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The father, the millionaire, the reformed: Michael Phelps ponders future

Michael Phelps spent years becoming the Olympic legend he is, persevered through personal struggles, emerging from Rio 2016 with a new set of priorities for his retirement.

American leaves swimming with 28 Olympic medals, 23 gold

Michael Phelps waves to the crowd the evening of his final Olympic race, the 4x100-metre medley relay, at Rio 2016. (GABRIEL BOUYS/AFP/Getty Images)

Let's be honest, Michael Phelps's eight gold medals at the 2008 Olympic Games must have been exhausting.

It wouldn't only have been his races in Beijing's Water Cube pool, just as in 2016, there was plenty more to do once off the deck of Rio's Olympic Aquatics Stadium.  

There's warm-up, then warm-down, which for swimmers can be up to an hour each. After each medal finish in Beijing or Rio, Phelps did interviews, a medal ceremony, doping control, various therapy, and of course eating and resting.

The five-time Olympian raced 17 times in Beijing, repeating some version of the above each time. At age 31 in Rio, Phelps still raced a dozen times. 

Pile on top brutally hard training, mountains of expectation, and Phelps's now 16-year international career with 28 Olympic medals and 30 other major podiums is enough to make someone want to sleep for an entire quadrennial.

Good Phelps, bad Phelps

Along the way there were highlights and mistakes, some bigger than others. After 2008, his endorsement value soared and he did things like cameo on Entourage. He retired after London, then made a comeback, and won five gold and one silver in Rio.

"This all started and began with one little dream as a kid that changed the sport of swimming. I tried to do something nobody else has ever done," said Phelps at the end of Rio. "And it turned out pretty cool."

But mistakes included being photographed with a bong in 2009 and a second DUI arrest in Sept. of 2014. After the latter Phelps spent six weeks in rehab, reconciling the toll of becoming the most-decorated Olympian, resulting in an oft-told transformation story.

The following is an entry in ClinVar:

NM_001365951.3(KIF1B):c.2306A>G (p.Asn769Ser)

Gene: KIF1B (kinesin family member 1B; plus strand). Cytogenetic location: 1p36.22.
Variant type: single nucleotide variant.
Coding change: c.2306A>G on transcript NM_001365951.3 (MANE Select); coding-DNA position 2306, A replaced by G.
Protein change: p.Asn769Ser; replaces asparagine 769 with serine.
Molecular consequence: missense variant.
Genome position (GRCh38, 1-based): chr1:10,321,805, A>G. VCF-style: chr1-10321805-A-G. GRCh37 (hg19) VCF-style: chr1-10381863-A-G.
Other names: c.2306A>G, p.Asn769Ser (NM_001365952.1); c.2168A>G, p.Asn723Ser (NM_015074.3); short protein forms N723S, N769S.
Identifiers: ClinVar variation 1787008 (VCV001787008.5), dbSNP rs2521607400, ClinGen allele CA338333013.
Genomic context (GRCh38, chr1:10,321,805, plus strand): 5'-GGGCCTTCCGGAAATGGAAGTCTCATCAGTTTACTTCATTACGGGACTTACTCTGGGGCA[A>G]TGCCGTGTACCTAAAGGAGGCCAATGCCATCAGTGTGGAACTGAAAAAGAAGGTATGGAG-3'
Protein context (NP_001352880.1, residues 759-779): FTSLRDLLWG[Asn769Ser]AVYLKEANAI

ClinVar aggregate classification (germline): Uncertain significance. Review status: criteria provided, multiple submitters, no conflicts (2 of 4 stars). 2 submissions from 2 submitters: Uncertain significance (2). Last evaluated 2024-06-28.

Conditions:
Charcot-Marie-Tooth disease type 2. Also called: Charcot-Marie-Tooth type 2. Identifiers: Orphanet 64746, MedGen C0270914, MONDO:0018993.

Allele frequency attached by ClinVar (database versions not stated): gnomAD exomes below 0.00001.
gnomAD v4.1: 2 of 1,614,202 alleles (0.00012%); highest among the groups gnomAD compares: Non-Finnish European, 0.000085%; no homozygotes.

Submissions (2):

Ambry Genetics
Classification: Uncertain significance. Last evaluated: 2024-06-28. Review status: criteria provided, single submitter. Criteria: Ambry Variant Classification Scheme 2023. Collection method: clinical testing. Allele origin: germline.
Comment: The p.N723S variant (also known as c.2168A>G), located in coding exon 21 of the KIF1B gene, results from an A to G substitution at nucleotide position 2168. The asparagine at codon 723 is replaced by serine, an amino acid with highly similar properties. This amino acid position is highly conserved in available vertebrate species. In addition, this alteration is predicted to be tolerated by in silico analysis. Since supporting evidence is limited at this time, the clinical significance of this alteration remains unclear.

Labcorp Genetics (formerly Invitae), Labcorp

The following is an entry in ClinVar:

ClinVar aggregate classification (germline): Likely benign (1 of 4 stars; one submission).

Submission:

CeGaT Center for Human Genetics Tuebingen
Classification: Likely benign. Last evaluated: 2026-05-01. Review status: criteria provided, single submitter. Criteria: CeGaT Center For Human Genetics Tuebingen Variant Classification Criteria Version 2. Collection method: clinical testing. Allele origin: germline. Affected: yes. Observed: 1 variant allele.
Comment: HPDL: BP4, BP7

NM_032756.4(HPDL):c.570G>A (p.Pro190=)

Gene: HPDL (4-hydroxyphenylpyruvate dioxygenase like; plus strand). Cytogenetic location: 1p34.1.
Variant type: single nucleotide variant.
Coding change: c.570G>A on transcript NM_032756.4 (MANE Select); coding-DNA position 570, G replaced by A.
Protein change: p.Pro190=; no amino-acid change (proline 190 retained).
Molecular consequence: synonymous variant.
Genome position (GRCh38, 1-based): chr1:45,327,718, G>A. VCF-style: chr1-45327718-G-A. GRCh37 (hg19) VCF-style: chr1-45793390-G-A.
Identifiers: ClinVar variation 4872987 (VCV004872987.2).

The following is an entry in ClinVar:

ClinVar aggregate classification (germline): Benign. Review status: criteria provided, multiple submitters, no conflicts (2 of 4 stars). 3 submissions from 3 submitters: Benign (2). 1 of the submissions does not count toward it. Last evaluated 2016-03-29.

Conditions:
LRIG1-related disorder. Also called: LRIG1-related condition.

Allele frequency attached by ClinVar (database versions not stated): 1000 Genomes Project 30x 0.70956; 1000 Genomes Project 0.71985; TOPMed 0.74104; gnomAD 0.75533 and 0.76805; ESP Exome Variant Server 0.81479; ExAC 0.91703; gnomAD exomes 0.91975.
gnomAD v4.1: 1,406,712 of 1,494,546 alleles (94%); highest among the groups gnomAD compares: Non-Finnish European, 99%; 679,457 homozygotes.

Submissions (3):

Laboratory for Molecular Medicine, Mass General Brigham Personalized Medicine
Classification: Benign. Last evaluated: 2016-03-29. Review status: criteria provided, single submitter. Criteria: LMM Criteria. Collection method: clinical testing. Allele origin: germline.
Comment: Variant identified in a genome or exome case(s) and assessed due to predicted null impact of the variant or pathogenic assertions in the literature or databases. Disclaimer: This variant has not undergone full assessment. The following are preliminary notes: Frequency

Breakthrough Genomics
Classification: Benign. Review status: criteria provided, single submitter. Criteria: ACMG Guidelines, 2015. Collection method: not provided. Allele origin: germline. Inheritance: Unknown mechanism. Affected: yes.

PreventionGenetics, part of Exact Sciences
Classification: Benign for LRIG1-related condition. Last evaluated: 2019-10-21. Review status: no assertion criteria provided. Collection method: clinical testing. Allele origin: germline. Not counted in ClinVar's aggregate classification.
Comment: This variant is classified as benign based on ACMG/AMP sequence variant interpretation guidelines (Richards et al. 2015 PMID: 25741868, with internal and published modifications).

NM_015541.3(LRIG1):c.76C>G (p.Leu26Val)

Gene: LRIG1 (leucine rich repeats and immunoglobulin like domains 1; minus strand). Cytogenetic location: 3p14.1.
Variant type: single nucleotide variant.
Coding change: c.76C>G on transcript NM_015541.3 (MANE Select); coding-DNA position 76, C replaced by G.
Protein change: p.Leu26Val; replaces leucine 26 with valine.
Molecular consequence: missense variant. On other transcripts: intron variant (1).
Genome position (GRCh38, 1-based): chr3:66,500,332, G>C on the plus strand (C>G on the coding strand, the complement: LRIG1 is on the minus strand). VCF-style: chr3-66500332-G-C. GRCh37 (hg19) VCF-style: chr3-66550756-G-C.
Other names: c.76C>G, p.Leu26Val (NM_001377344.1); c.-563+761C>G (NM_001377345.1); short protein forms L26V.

Redemption became the underlying theme gifting quotes like this, "I came back because I wanted to. I wanted to do this for me. I'm enjoying the moment and I'm embracing the moment and taking it one step at a time," said Phelps before Rio began.

"Being able to fall in love with the sport again is something that I've always wanted to do again and I did it on my terms."

What's next for Phelps

So what does Michael Phelps do now? In Rio the American added a step to his post-victory routine; a stop to greet his fiancee Nicole Johnson, and kiss their son Boomer.

A few days after the Rio swim meet ended, Phelps posted a picture of his family, in a pool, on Instagram.


Phelps has repetitively said he's done, in so many posts and quotes. He hasn't shied away from being more honest in interviews, embracing vulnerability.

"This is how I wanted to finish my career," said Phelps the night of his final race, a butterfly leg on the American 4x100 medley relay (they won). "Getting off the bus walking into the pool tonight, I pretty much felt myself starting to cry. Last time putting on a suit, last time walking out in front of thousands of people representing my country."

As he advances into retirement it has become clear the father who began as a 15-year-old, 5th-place in Sydney, only to construct a one-man Olympic dynasty, is leaving the sport on solid ground.

"For Sydney, I just wanted to make the team. For Athens, I wanted to win gold for my country. For Beijing, I wanted to do something nobody else had done. In London, I wanted to make history," said Phelps the day he was announced the opening ceremony flag-bearer for the United States.

Of Rio, he said he wanted to, "represent America in the best possible way and make my family proud."

Phelps's record medal haul will become married to his legacy in the same way Usain Bolt has the 'triple-triple' or Wayne Gretzky has his regular-season records.

Yet the wholesome essence in that quote reveals Phelps's well-intentioned way forward. A nuanced but important tell that the champion who grew up defined by the Olympic Games, managed somehow, to take himself back, and leave on his own terms.  


With files from: Steve Keating, Reuters, Paul Newberry, The Associated Press


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